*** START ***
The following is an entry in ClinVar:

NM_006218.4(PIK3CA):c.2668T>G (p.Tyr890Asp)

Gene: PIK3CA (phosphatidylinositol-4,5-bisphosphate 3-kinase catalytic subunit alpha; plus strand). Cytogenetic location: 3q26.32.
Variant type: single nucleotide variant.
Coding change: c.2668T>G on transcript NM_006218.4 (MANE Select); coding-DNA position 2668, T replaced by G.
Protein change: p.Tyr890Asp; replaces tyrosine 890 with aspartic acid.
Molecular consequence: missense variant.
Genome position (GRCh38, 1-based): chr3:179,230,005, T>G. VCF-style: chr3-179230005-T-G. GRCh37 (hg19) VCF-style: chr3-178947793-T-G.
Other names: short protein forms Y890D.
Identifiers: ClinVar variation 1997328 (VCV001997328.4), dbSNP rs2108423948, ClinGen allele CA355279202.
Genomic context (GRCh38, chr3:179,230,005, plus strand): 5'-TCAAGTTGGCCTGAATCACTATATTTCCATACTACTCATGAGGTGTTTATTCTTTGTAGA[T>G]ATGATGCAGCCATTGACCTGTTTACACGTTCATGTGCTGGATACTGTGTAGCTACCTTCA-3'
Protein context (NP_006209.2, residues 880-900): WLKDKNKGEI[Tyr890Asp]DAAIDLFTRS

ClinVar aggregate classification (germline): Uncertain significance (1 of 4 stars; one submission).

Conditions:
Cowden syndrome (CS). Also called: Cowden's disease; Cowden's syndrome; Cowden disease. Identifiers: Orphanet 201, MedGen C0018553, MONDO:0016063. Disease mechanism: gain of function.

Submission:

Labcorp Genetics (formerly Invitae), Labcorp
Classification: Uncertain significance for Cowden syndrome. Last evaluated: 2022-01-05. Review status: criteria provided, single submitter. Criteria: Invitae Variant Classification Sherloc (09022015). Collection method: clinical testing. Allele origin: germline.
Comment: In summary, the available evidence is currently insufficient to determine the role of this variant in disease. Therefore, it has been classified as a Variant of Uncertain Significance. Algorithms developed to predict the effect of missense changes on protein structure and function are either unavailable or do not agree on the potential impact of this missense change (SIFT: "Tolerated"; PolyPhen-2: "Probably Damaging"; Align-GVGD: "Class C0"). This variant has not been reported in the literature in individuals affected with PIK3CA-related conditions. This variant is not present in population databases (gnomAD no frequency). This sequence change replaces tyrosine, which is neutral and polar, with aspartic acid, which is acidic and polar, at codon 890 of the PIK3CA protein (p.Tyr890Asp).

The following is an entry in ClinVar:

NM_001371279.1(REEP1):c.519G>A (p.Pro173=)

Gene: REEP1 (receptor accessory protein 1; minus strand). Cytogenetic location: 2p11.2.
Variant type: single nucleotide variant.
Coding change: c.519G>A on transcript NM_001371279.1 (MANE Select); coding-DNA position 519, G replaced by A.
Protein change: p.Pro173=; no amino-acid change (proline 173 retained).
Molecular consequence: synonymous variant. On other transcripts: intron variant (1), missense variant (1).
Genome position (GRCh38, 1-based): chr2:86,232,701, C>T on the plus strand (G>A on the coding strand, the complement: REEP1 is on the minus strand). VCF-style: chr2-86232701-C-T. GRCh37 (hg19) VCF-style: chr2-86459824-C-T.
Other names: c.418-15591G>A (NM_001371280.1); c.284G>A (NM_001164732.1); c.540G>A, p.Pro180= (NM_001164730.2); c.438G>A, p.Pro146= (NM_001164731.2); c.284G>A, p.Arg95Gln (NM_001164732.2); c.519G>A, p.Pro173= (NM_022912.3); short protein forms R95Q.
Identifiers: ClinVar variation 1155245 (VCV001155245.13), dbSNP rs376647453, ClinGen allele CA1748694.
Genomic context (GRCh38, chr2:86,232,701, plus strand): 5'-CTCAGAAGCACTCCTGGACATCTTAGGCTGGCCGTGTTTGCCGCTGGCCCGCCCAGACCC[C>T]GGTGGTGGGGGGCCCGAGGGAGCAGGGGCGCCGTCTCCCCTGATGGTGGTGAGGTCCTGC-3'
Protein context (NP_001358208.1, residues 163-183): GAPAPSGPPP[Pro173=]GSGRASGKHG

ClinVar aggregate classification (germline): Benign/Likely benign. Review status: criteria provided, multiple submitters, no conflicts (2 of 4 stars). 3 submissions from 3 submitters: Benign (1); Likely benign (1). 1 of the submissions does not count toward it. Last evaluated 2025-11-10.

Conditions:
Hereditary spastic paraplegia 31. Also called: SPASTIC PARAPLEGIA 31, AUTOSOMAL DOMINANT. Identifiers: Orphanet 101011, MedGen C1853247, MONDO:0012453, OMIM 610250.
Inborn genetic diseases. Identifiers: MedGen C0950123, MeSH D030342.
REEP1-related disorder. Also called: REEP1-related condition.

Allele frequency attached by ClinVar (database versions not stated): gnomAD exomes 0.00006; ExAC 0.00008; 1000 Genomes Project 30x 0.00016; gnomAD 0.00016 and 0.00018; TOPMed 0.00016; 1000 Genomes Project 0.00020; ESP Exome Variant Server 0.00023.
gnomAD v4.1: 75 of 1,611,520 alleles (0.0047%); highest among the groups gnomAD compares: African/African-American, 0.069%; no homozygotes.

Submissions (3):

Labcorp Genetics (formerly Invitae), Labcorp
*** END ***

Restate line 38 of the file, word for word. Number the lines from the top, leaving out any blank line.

gnomAD v4.1: 75 of 1,611,520 alleles (0.0047%); highest among the groups gnomAD compares: African/African-American, 0.069%; no homozygotes.